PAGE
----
by Kristin Ciciarelli | Contributor
Have you ever had a total meltdown? You know, one of those really embarrassing, drama-filled episodes where you announce to yourself and the world, seemingly out of nowhere, that in no uncertain terms, you “Just. Can’t. Take. It. Anymore.” But how did you get to that emotional point of no return so “quickly”?
The answer may surprise you . . . you didn’t. Unless you’re wired with an eerily steely reserve, like Tony Soprano, your much-needed meltdown has been in the works for some time; you’ve simply chosen to ignore its warning signals. Let’s take a look at the making of the Much-Needed Meltdown:
Phase One – The Gut Reaction
Your body is the first (and also the last) to let you know when your life’s getting out of balance. On a physiological level, your fight or flight alarm rings almost immediately when faced with potential danger: your palms sweat, your stomach pits, your face feels hot. These are clear signs that trouble is imminent.
But let’s say you’re not faced with a physical danger, like, being eaten by lions, but by an emotional or spiritual one. For example, your co-worker repeatedly asks for favors and even though you agree to help her, you notice your jaw clenches as you say yes. It’s very easy to rationalize your answer; after all, you keep your “Handy Dandy List of Excuses for Helping Others in Lieu of Yourself” in your top desk drawer. An excerpt from this list might include:
1) I should help others, right?
2) She doesn’t have anybody else, and I should rescue her.
3) She did help me that one time four years ago, even though it was her job.
4) I don’t want the group to think I’m lazy.
5) I guess it wouldn’t hurt me.
It’s true that helping others is a gift to our spirit; In fact, relationships, volunteer organizations and community groups are essential to our senses of belonging and well-being. However, they should add to your daily joy, not chip away at any emphasis on your own needs. It’s not possible to help others in an effective and meaningful way when you feel depleted, and doing a task or favor that leaves you resentful does not serve anyone, particularly yourself.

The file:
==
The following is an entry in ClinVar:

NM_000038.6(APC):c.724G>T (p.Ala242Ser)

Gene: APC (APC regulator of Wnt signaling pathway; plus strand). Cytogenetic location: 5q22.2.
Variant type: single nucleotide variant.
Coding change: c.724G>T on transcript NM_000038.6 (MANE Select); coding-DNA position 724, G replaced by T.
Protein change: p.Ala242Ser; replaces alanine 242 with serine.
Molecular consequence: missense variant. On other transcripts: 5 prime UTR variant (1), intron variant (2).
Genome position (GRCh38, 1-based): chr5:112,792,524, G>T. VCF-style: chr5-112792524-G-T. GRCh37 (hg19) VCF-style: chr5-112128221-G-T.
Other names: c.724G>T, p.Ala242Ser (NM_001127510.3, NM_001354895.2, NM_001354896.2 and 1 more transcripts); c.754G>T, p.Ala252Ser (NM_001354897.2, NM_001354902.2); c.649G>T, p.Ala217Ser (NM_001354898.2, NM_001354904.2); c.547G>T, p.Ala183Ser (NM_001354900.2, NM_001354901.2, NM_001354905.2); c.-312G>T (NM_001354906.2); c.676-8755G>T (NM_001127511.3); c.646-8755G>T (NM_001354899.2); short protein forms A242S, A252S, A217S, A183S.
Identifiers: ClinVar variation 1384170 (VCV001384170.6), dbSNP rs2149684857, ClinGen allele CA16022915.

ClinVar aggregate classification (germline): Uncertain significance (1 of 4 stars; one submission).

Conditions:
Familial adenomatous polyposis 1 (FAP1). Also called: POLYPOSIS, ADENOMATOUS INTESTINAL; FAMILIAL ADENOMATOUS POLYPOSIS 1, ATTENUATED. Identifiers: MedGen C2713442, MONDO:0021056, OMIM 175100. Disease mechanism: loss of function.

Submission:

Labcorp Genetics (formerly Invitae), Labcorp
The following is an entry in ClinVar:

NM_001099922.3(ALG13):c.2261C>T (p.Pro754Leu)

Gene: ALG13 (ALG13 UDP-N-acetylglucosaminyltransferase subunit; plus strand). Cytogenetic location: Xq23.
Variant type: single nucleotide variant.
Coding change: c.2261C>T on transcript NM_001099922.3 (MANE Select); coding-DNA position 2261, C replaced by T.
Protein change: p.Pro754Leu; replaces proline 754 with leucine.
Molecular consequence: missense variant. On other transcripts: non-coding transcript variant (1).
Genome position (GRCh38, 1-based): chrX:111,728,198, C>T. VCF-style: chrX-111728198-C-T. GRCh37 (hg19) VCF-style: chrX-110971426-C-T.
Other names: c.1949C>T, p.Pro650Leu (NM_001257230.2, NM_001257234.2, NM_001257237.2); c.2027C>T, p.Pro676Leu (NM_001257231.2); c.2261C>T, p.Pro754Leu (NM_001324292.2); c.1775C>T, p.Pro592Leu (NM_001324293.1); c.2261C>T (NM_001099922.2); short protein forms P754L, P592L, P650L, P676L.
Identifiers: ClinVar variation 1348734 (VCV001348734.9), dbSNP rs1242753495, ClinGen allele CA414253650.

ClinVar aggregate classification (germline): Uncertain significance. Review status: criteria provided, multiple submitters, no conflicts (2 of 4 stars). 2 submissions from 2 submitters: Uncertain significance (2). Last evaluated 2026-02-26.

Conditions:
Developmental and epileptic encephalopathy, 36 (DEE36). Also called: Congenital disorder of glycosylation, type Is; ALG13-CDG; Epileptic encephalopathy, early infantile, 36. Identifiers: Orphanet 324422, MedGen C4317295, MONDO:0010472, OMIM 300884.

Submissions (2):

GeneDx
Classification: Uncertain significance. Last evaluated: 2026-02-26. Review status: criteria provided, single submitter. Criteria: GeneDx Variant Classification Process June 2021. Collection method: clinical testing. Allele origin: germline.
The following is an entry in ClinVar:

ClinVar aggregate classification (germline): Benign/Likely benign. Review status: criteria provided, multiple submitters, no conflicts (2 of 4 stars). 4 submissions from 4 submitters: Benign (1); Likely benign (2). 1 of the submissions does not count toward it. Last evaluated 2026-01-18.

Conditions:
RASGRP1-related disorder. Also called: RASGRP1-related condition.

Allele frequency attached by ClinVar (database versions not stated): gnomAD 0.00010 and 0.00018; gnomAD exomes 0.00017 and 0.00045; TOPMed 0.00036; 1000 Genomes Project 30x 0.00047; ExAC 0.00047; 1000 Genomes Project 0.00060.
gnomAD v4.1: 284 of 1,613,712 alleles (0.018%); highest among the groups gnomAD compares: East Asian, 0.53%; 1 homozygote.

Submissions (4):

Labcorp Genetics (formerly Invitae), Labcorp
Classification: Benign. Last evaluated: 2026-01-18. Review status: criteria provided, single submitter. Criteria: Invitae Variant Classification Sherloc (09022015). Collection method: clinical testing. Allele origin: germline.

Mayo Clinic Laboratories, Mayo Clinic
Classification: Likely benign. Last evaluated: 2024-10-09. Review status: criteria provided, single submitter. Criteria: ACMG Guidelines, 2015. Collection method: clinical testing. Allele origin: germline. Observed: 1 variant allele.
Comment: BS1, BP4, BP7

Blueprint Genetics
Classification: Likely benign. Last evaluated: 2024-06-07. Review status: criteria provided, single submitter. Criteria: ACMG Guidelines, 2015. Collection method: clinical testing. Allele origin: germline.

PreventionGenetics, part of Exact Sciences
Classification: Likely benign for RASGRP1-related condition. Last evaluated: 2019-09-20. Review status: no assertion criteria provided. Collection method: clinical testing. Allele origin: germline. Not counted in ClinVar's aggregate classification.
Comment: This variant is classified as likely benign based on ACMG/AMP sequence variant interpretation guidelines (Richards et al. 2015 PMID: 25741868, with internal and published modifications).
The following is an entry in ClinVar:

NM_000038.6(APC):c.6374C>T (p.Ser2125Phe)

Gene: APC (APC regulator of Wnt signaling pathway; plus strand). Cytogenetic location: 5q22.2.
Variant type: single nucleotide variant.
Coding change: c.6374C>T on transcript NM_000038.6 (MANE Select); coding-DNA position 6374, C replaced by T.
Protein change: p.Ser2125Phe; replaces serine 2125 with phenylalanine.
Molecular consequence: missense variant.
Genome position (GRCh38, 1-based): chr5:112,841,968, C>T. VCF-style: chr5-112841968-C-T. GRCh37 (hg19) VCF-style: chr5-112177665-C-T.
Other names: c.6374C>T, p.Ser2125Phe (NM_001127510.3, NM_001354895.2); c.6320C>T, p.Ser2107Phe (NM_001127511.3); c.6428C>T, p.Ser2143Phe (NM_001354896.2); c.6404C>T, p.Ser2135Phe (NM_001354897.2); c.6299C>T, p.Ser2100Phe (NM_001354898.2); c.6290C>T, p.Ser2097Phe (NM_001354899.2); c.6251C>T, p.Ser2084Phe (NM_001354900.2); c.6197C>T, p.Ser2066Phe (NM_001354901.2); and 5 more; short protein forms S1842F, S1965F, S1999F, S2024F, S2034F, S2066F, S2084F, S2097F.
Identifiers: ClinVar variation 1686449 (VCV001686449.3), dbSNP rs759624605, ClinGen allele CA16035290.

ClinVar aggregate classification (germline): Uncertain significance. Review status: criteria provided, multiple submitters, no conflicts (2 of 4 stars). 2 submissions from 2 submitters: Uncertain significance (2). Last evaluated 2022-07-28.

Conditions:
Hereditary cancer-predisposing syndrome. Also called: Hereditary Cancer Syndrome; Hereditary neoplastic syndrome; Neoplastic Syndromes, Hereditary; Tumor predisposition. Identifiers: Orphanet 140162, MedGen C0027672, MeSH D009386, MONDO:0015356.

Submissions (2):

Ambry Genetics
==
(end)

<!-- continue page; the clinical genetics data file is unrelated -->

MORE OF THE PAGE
Phase Two – The Physical Pain
Okay, so you ignored your gut reaction. Your “Handy Dandy List” gave you full permission to override your feelings. You plunged ahead into resolving someone else’s problem. Again.
Now, you notice something longer-lasting than the gut reaction: enter, the physical pain. It usually begins in a subtle way — you get a three-day headache after completing your co-worker’s project; or, a rash develops while working on a committee for which you regret signing up; perhaps you get shoulder pain every time you haul your teenager’s giant basket of laundry up the stairs, something he’s been told many times to do himself. Your body is clearly telling you that something’s gotta give…
“Without a doubt, unresolved feelings including frustration and anger will manifest in the body in a physiological way,” says Dallas psychotherapist Mary Sanger of Insights Collaborative Therapy Group. “There’s simply no getting around this fact, though I see people trying to do so every day.”
Phase Three – The Kablooie!
Funny, but many of us would rather reach the boiling point than establish healthy boundaries in a proactive way. Though a Much-Needed Meltdown may be the only thing dramatic enough to get your (and others’) attention, it can also be highly embarrassing and carry its own set of consequences.
“Meltdowns are sometimes inevitable,” Sanger says. “But it’s important to remember the negative impact they can have not only on ourselves but also on others. Practicing regular boundary setting and self-soothing are the keys to keeping meltdowns at bay.”
How to Prevent The Meltdown
• Pay attention to your body’s signals.
• When a task, favor or commitment triggers physical discomfort, stop and ask yourself why you are doing it.
• If it’s not something you “must” do, communicate and delegate to others their need to participate.
• Practice self-care: regular exercise, deep breathing, meditation and listening to soothing music are all important tools for keeping meltdowns at bay.
For more information, contact Mary Sanger at Insights Collaborative Therapy Group, www.insightstherapy.com.